Your water heater has reached the end of its life and you have to make a quick decision. Do you rent your next water heater or do you buy it outright and pay the costs up-front? When you’re not getting any hot water coming out of the faucets, you’re under pressure just to get it fixed and you don’t have time to sit down with a calculator and figure out what makes more sense for your pocket book. Here’s a quick look at the pros and cons of renting vs. buying your water heater which should shed some light on your decision.
Pros of Buying Your Water Heater
Many homeowners choose to buy their water heater because it can save them money. A traditional water heater lasts between 8-12 years, while a tankless water heater kept in a good state of repair can keep going for up to 20 years. The up-front costs spread out over that period can be more affordable than the monthly rental fee.
Cons of Buying Your Water Heater
When you buy a water heater, you not only pay for the unit itself, you also have to pay for installation. The up-front costs can be significant and often comes as a surprise you likely haven’t budgeted for. As much as you plan on being proactive about home repairs, it’s easy to forget about your water heater until there’s a problem. You’re also on the hook for paying the plumbing company. The average national up front cost of installing and buying a water heater is around $1,000.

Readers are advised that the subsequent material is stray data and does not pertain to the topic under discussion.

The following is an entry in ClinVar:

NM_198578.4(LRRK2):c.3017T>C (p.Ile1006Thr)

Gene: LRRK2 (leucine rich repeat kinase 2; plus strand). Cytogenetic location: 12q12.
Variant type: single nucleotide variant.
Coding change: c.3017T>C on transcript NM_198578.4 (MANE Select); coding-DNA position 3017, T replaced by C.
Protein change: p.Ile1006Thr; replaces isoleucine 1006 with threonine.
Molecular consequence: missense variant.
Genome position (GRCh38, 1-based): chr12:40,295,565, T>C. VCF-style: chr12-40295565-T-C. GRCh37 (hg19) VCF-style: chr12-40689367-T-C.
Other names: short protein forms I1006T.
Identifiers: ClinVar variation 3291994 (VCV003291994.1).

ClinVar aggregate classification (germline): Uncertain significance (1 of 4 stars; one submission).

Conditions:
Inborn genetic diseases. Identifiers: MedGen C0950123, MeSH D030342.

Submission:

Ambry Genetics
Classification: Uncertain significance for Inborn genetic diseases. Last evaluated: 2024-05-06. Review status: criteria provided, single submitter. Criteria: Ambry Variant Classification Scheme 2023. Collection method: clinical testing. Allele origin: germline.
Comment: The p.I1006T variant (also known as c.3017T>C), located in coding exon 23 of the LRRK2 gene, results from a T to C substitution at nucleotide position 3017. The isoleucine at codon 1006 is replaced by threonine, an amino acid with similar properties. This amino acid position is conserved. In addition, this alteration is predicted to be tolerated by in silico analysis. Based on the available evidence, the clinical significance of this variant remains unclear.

Pros of Renting Your Water Heater
Renting your water heater means you pay monthly, but there are no up-front costs to install a new one. If you’re short on cash when your current water heater needs to be replaced, it can save you from having to dip into your emergency funds or putting it all on credit – which can quickly get expensive. Some companies also include guaranteed service when you rent your water heater from them. Service visits are included in the monthly fee you pay, so you never have to worry about paying for maintenance or emergency repairs. New tankless water heaters also need annual maintenance, especially if you have hard water. Renting your water heater could save you money in the long run with the right service plan.
Cons of Renting Your Water Heater
If you wind up needing very little maintenance and you get the most out of its lifespan, it may be more cost-efficient to buy your water heater outright. However, you are taking on some risks when you choose to buy that could make renting more affordable. Ultimately, the biggest downside to renting your water heater is spending money you may not have to if you have a trouble-free, long-lasting water heater, which isn’t such a bad thing in the end.
Renting your water heater makes a lot of sense if you don’t want to deal with the hassle or the unexpected expense of emergency repairs.